Thrills and skills
GREEN THINKING:Some stylish entrepreneurs and activists tell SARAH GERAGHTYabout trying to make a difference
Oskar Saville-Doyle Milk & Cookies
A strong conviction that children should be able to develop their own sense of style – “every kid is different, like every snowflake is different” – combined with a practical desire to locate ethically sourced clothes for her children Aiko and Sammy, the kind that could be washed “1,000 times” and passed down through generations, is what drove yummy rock chick mummy Oskar Saville-Doyle to set up Milk Cookies in the Westbury Mall.
As a “very tiny” child of 1970s New York, Saville-Doyle was influenced by the waste- and litter-prevention campaigns sweeping the country, but also by her mother, who encouraged the 10-year-old to spend a little extra money on higher-quality clothes that would stand the test of time.
Saville-Doyle grew up with the mantra that “cheap is dear” and says: “It’s time to stop wasting money and clothes and start consuming for the right reasons. Start thinking about what we are buying and stop wasting €10 on a shirt just because it’s only €10. It’s just not worth it.”
Her guilty secret?Air travel, and the luxury of long showers when abroad. “I like to just sit in the hot shower because you just can’t do that in Ireland. I’m always like, ‘just 20 more minutes’.”
Oscar wearscircle scarf by Aaron Murphy (€35) from the Loft Market
Aiko (3) wearsQuincy Skirt (€82); and Finger in the Nose black hoodie (€57)
Sami (18 months)wears Decaf Plush polka-dot dress (€69); and striped polo (€42); all from Milk Cookies
Michelle Darmody Cake Café
Michelle Darmody was brought up eating local produce, home-grown vegetables and her mother’s baking in a family that “always kept a compost heap and recycled glass”, so it was a natural leap for her to create a similar environment in the Daintree Building’s Cake Café. “I suppose myself and Paul [Barnes] had the same vision and outlook, so when the space became available in the building it made sense.” The Daintree Building uses rainwater to flush the toilets, and has walls insulated with sheep’s wool, while deliveries from the cafe are all made on bicycles. “[Studying] art also influenced the way I live and my own style. Being a poor student almost forces your creative side – you tend then to make own stuff. At the same time, I always have a look at the January sales and car-boot sales.”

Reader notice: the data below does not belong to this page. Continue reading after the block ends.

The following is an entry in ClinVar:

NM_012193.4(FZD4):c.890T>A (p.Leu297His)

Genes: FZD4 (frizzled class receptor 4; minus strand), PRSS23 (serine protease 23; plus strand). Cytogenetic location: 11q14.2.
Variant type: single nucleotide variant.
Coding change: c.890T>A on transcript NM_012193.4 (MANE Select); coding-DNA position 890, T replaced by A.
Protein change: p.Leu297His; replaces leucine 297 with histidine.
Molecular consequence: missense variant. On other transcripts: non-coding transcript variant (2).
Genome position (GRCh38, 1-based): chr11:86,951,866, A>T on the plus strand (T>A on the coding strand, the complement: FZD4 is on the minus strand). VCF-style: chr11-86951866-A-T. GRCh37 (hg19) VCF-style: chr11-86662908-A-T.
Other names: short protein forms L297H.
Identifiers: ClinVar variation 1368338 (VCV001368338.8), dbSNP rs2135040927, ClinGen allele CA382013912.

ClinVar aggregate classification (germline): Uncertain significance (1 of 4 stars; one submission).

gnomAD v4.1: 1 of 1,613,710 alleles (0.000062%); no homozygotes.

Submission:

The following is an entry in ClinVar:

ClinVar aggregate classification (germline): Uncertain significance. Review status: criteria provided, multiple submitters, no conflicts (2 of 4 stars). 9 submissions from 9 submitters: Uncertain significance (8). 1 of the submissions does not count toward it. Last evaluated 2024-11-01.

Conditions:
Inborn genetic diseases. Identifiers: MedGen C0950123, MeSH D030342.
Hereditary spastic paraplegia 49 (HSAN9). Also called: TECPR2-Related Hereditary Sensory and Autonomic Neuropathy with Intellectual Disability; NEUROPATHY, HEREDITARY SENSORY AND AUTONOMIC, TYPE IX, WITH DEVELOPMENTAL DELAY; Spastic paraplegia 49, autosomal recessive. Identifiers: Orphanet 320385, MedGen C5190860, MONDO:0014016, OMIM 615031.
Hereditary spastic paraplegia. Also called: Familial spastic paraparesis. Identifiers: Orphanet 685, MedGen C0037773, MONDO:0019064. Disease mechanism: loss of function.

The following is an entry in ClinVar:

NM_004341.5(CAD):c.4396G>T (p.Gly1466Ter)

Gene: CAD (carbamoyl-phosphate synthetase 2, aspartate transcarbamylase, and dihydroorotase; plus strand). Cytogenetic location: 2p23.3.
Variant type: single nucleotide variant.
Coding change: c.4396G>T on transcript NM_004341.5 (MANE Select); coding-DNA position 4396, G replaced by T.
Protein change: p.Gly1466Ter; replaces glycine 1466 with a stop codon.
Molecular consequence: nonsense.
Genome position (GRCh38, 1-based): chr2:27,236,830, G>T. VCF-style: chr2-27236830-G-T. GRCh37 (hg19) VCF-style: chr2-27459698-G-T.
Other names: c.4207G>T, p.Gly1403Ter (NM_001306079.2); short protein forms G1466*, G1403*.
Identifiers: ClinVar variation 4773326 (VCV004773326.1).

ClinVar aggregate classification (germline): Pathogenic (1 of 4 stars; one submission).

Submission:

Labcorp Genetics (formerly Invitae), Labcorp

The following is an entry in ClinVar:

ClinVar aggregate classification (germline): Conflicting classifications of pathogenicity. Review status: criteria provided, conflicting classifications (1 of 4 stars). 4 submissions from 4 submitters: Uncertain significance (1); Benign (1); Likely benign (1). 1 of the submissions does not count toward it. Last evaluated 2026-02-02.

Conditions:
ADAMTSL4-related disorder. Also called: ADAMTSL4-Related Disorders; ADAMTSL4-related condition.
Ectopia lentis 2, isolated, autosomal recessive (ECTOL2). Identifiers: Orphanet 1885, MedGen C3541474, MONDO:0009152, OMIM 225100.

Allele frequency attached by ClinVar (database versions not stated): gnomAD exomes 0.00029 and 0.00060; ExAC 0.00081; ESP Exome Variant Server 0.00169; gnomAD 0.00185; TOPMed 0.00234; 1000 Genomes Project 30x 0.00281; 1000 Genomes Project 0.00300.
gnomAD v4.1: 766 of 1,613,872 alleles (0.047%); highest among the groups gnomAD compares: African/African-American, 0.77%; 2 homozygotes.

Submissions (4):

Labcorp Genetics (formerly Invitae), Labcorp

Her guilty secret?“I love travelling, especially to India, so flying would be the hardest thing to give up. But otherwise I don’t have a huge environmental footprint. I cycle everywhere, although you have to be brave in Dublin and wear a helmet.”
Michelle wearsvintage cardigan from the Dublin Flea Market; recycled glass necklaces (€20 each) from World Design
Kate Nolan and Rosie O’Reilly Re-dress
After stints in the fashion industry, Kate Nolan (on left) and Rosie O’Reilly, along with Kellie Dalton, founded Re-dress as a way of working with consumers, educators and the industry to work towards changing consumer patterns and making fashion more ethical and sustainable.
Nolan was a high-street buyer who had witnessed child labour, and subsequently set up her own ethical label, Fable, using organic and fairtrade cotton.
O’Reilly’s degree in sociology and philosophy gave her an understanding of consumerism and sustainability for their designs.
Both strongly believe that it’s high time to open up a conversation with Irish consumers who are “disconnected from the whole industry” but are also showing a growing interest “in re-skilling and re-engaging with the entire design process”.
Current “fast” consumption patterns in addition to a dearth of traditional skills, such as sewing and knitting, prompted the Re-dress team to set up Fashion Evolution, an awareness campaign intended to focus on ethical and environmental issues in the Irish and international fashion industries.
Echoing Vivienne Westwood’s assertion in her manifesto that “scarcity breeds creativity”, both women agree that now, more than ever, is the time to act: to up-skill, return to creativity, and, crucially, to rethink our spending habits.
Guilty secrets?Air travel and taking baths
Kate wearsEilis dress by Heidi Higgins (€295) and grey Seal cardigan with detailed cuffs (€299) by Lisa Shawgi from the Loft Market; safety pin bracelets (€9 each) from World Design in the Powerscourt Townhouse Centre, Dublin